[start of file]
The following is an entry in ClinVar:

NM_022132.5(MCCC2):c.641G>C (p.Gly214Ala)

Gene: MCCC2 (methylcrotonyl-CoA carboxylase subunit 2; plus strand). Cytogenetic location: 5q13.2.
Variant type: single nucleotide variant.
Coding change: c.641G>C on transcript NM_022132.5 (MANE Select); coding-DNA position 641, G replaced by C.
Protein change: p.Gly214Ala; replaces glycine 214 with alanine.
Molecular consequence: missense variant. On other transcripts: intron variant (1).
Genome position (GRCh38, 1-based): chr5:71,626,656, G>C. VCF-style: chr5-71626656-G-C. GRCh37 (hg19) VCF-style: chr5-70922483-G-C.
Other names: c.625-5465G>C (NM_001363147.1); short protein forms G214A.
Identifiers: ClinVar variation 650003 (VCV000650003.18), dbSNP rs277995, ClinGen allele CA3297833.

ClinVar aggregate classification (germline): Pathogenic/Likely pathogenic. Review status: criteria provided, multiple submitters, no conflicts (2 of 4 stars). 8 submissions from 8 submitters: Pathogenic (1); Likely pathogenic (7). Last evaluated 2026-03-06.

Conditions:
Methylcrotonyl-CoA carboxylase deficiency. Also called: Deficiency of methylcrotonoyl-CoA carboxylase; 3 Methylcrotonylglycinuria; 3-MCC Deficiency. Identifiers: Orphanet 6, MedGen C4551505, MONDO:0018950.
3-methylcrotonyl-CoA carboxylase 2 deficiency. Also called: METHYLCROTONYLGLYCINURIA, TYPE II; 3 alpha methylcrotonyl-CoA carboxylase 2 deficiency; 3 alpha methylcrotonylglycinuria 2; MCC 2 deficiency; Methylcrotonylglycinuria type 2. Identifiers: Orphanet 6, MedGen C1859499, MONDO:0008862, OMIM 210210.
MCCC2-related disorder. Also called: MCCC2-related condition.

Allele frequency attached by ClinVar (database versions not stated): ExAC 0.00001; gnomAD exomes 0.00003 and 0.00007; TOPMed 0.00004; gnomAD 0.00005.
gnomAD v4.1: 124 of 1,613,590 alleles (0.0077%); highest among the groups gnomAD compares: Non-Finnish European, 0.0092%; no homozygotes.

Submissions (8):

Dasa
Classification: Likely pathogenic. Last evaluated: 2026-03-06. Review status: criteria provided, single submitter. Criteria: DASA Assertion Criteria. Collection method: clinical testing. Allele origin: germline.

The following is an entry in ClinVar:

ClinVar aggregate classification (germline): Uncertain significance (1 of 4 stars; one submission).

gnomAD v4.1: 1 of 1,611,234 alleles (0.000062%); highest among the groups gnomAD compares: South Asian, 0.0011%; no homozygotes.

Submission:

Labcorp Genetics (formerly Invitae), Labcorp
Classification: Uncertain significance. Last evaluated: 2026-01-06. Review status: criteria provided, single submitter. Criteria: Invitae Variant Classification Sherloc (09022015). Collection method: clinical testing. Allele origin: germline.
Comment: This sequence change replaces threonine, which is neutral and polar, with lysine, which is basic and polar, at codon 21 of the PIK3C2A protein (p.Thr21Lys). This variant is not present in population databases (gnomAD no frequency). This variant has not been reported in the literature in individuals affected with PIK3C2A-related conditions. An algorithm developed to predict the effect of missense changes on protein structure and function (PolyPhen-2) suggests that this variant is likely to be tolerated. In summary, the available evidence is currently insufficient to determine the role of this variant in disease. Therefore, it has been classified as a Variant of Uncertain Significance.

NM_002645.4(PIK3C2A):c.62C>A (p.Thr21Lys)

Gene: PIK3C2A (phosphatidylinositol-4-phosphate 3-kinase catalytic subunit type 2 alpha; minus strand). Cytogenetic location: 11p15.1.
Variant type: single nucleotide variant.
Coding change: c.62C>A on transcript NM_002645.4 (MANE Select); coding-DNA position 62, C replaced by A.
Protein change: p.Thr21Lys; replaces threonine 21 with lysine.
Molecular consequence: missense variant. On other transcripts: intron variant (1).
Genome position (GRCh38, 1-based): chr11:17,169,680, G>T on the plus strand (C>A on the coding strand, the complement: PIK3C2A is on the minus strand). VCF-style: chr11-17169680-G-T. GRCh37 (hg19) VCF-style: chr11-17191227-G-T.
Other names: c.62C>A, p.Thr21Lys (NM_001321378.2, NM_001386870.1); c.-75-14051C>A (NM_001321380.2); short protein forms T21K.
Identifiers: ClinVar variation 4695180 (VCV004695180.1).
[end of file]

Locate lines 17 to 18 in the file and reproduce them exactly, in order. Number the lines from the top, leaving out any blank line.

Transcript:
gnomAD v4.1: 124 of 1,613,590 alleles (0.0077%); highest among the groups gnomAD compares: Non-Finnish European, 0.0092%; no homozygotes.

Submissions (8):